You ask how I manage to stay involved and remain seemingly happy and adjusted to this
awful world where the efforts of caring people pale in comparison to those who have power?
It’s easy. First, don’t let "those who have
power" intimidate you. No matter how much power they have they cannot prevent you
from living your life, speaking your mind, thinking independently, having relationships
with people as you like. (Read Emma Goldman’s autobiography LIVING MY LIFE. Harassed, even
imprisoned by authority, she insisted on living her life, speaking out, however she felt
Second, find people to be with who have your values, your commitments, but who also
have a sense of humor. That combination is a necessity!
Third (notice how precise is my advice that I can confidently number it, the way
scientists number things), understand that the major media will not tell you of all the
acts of resistance taking place every day in the society, the strikes, the protests, the
individual acts of courage in the face of authority. Look around (and you will certainly
find it) for the evidence of these unreported acts. And for the little you find,
extrapolate from that and assume there must be a thousand times as much as what you’ve
Fourth. Note that throughout history people have felt powerless before authority, but
that at certain times these powerless people, by organizing, acting, risking, persisting,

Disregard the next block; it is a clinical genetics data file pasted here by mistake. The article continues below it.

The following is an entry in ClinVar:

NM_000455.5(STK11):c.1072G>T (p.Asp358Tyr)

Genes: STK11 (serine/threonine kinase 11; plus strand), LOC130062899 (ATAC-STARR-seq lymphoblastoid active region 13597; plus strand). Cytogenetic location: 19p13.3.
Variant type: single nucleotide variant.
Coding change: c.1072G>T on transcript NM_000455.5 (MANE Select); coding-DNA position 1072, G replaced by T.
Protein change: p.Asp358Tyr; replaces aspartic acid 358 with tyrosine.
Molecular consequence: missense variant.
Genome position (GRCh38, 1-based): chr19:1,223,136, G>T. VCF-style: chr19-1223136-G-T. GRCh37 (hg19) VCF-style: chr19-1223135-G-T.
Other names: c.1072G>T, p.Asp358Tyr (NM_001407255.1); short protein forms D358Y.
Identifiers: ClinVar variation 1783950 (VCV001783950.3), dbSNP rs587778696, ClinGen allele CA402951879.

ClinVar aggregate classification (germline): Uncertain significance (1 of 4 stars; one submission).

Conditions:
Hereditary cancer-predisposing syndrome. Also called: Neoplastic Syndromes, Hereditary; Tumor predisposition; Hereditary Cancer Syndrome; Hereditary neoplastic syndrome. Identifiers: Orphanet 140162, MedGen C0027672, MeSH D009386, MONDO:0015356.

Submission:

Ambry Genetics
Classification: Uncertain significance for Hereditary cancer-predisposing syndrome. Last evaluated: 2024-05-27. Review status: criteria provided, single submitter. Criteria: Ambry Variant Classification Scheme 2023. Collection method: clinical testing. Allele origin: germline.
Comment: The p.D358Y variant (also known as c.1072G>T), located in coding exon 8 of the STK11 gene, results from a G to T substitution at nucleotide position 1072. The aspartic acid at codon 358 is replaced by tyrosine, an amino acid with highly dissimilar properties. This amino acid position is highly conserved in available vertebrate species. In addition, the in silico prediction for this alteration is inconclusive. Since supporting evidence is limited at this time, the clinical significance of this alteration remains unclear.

have created enough power to change the world around them, even if a little. That is the
history of the labor movement, of the women’s movement, of the anti-Vietnam war movement,
the disabled persons movement, the gay and lesbian movement, the movement of black people
in the South.
Fifth: Remember, that those who have power, and who seem invulnerable are in fact quite
vulnerable, that their power depends on the obedience of others, and when those others
begin withholding that obedience, begin defying authority, that power at the top turns out
to be very fragile. Generals become powerless when their soldiers refuse to fight,
industriaists become powerless when their workers leave the jobs or occupy the factories.
Sixth: When we forget the fragility of that power in top we become astounded when it
crumbles in the face of rebellion. We have had many such surprises in our time, both in
the United States and in other countries.
Seventh: Don’t look for a moment of total triumph. See
it as an ongoing struggle, with victories and defeats, but in the long run the
consciousness of people growing. So you need patience, persistence, and need to understand
that even when you don’t "win," there is fun and fulfillment in the fact that
you have been involved, with other good people, in something worthwhile.
Okay, seven pieces of profound advice should be enough.